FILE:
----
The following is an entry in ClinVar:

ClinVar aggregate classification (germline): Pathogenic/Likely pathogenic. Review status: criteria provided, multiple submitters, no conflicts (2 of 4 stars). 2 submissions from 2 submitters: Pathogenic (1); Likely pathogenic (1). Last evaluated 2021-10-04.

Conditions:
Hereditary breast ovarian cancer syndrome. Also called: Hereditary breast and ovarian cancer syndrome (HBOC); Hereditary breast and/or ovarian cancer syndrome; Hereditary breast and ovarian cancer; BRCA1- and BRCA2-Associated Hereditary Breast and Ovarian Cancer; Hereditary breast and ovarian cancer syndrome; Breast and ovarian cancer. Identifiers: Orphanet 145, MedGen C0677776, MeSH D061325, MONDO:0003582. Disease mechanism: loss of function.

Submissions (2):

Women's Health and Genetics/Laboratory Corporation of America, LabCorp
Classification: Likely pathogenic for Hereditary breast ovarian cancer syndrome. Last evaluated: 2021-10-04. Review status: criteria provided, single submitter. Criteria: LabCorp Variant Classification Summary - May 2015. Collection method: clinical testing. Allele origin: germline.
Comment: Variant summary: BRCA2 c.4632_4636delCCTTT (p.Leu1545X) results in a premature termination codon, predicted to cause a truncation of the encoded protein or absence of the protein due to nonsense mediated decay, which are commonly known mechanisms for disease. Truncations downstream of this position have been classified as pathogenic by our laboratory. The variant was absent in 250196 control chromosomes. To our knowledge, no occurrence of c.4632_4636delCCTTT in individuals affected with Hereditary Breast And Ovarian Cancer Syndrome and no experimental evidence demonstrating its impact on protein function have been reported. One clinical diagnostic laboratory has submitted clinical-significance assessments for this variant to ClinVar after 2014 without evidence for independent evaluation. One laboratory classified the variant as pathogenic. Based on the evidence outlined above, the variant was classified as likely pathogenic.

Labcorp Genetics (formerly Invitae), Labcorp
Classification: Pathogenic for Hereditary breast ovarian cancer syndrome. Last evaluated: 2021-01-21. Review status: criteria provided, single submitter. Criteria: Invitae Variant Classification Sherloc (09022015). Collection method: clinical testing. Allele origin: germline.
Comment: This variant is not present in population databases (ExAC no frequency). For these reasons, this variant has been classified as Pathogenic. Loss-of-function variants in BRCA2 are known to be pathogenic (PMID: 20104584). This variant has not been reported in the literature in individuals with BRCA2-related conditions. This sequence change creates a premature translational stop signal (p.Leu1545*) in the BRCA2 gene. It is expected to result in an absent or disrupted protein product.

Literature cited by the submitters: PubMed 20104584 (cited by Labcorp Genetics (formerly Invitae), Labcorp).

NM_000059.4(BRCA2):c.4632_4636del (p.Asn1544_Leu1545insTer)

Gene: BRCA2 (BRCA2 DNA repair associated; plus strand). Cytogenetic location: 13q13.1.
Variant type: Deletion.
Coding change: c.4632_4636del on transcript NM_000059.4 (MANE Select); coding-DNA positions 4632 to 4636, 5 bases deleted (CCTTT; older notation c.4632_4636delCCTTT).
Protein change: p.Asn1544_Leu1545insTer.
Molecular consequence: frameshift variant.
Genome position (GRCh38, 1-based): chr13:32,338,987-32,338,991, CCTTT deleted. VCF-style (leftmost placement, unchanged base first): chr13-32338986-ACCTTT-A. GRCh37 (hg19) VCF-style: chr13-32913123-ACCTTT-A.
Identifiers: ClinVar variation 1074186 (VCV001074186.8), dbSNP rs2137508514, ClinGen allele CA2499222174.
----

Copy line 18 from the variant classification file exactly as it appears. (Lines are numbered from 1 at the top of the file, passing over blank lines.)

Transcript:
Molecular consequence: frameshift variant.